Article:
4. The household steward of King Ahab. Even though King Ahab and Jezebel practiced wickedness, Obadiah greatly feared Jehovah, hiding one hundred prophets of Jehovah “by fifties in a cave” when Jezebel had ordered them all slaughtered. During the divinely imposed drought foretold by Elijah, Obadiah’s master Ahab divided certain territory with him and each was searching for grass to feed the livestock, when Elijah met up with Obadiah. Elijah had not been seen by Ahab during the drought, a period of some three years. Upon being told to inform Ahab that Elijah had returned, Obadiah, out of great fear, hesitated to go until given assurance that the prophet would not leave, for Ahab would surely kill his servant if this report proved false.—1 Ki. 18:1-16.
5. A prince sent by Jehoshaphat to teach the law of Jehovah in the cities of Judah.—2 Chron. 17:7, 9.
6. A distant descendant of Saul and Jonathan in the tribe of Benjamin.—1 Chron. 8:33-38; 9:44.
7. A Merarite Levite, one of the overseers of the temple repairs that King Josiah ordered to be made.—2 Chron. 34:8, 12.
8. A prophet of Jehovah and writer of the fourth of the so-called “minor” prophetical books. (Obad. 1) Nothing personal is known of this prophet of the seventh century B.C.E.—See OBADIAH, BOOK OF.
9. A Levite who returned from Babylon and lived in Jerusalem. (1 Chron. 9:2, 3, 14, 16) He is evidently called Abda at Nehemiah 11:17. Possibly the same as No. 13.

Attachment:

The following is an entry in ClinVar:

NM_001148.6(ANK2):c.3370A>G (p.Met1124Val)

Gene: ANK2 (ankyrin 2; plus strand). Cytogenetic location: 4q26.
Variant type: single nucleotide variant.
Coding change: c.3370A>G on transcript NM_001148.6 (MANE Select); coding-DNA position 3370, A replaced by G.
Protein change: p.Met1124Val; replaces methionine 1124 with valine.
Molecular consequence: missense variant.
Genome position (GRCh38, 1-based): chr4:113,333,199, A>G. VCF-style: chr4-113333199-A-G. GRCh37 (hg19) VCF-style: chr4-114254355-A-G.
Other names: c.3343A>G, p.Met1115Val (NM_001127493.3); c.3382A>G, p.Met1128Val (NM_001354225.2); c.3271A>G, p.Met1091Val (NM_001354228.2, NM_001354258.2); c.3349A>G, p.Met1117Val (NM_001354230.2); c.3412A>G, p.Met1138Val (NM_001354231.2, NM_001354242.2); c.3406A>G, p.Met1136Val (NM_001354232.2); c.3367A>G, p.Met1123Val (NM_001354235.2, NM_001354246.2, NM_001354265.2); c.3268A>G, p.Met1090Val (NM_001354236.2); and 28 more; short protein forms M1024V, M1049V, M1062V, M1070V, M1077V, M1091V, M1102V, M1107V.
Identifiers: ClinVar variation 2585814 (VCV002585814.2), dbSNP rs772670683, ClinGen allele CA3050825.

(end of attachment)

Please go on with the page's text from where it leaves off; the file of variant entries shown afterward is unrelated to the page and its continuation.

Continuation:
10. A postexilic descendant of David and Zerubbabel.—1 Chron. 3:5, 9, 10, 19, 21.
11. Head of the paternal house of Joab who led 218 males of this family back to Jerusalem with Ezra in 468 B.C.E.; son of Jehiel.—Ezra 8:1, 9.
12. One of the priests (or his descendant) who subscribed to the covenant of faithfulness made by the returned exiles under Nehemiah’s governorship.—Neh. 9:38; 10:1, 5, 8.
13. A Levitical gatekeeper in the days of Nehemiah and Ezra. (Neh. 12:25, 26) Possibly the same as No. 9.
Obadiah, Book ofAid to Bible Understanding
OBADIAH, BOOK OF
The shortest prophetic book of the Hebrew Scriptures. Written by Obadiah (concerning whom nothing but the name is known), this book contains a proclamation of Jehovah’s judgment against Edom, presents the reason for that judgment and points forward to restoration for the “house of Jacob.” The extinction of the Edomites as a people and the restoration of the Israelites to their land